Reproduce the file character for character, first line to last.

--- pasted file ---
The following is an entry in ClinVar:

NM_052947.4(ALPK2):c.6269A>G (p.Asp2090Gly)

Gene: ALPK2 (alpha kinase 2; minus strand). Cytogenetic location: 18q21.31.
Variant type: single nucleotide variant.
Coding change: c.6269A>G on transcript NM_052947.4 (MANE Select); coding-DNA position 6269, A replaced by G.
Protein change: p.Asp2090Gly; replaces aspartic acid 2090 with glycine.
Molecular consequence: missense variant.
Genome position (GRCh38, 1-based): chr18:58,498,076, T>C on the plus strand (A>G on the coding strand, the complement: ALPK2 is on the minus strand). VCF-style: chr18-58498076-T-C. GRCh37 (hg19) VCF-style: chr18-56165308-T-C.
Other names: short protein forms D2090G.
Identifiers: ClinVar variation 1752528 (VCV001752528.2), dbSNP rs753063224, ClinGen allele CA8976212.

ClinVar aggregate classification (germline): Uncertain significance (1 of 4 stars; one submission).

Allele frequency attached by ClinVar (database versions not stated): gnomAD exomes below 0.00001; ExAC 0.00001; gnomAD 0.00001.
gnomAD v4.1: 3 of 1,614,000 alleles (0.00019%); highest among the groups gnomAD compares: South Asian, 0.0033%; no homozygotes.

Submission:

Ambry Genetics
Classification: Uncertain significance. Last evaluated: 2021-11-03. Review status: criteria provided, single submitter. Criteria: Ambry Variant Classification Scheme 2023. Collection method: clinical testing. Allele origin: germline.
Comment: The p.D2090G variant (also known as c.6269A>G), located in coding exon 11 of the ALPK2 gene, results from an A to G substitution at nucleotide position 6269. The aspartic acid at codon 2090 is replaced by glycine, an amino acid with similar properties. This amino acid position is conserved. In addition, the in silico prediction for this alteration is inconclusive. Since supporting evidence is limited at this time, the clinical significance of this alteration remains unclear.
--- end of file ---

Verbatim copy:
The following is an entry in ClinVar:

NM_052947.4(ALPK2):c.6269A>G (p.Asp2090Gly)

Gene: ALPK2 (alpha kinase 2; minus strand). Cytogenetic location: 18q21.31.
Variant type: single nucleotide variant.
Coding change: c.6269A>G on transcript NM_052947.4 (MANE Select); coding-DNA position 6269, A replaced by G.
Protein change: p.Asp2090Gly; replaces aspartic acid 2090 with glycine.
Molecular consequence: missense variant.
Genome position (GRCh38, 1-based): chr18:58,498,076, T>C on the plus strand (A>G on the coding strand, the complement: ALPK2 is on the minus strand). VCF-style: chr18-58498076-T-C. GRCh37 (hg19) VCF-style: chr18-56165308-T-C.
Other names: short protein forms D2090G.
Identifiers: ClinVar variation 1752528 (VCV001752528.2), dbSNP rs753063224, ClinGen allele CA8976212.

ClinVar aggregate classification (germline): Uncertain significance (1 of 4 stars; one submission).

Allele frequency attached by ClinVar (database versions not stated): gnomAD exomes below 0.00001; ExAC 0.00001; gnomAD 0.00001.
gnomAD v4.1: 3 of 1,614,000 alleles (0.00019%); highest among the groups gnomAD compares: South Asian, 0.0033%; no homozygotes.

Submission:

Ambry Genetics
Classification: Uncertain significance. Last evaluated: 2021-11-03. Review status: criteria provided, single submitter. Criteria: Ambry Variant Classification Scheme 2023. Collection method: clinical testing. Allele origin: germline.
Comment: The p.D2090G variant (also known as c.6269A>G), located in coding exon 11 of the ALPK2 gene, results from an A to G substitution at nucleotide position 6269. The aspartic acid at codon 2090 is replaced by glycine, an amino acid with similar properties. This amino acid position is conserved. In addition, the in silico prediction for this alteration is inconclusive. Since supporting evidence is limited at this time, the clinical significance of this alteration remains unclear.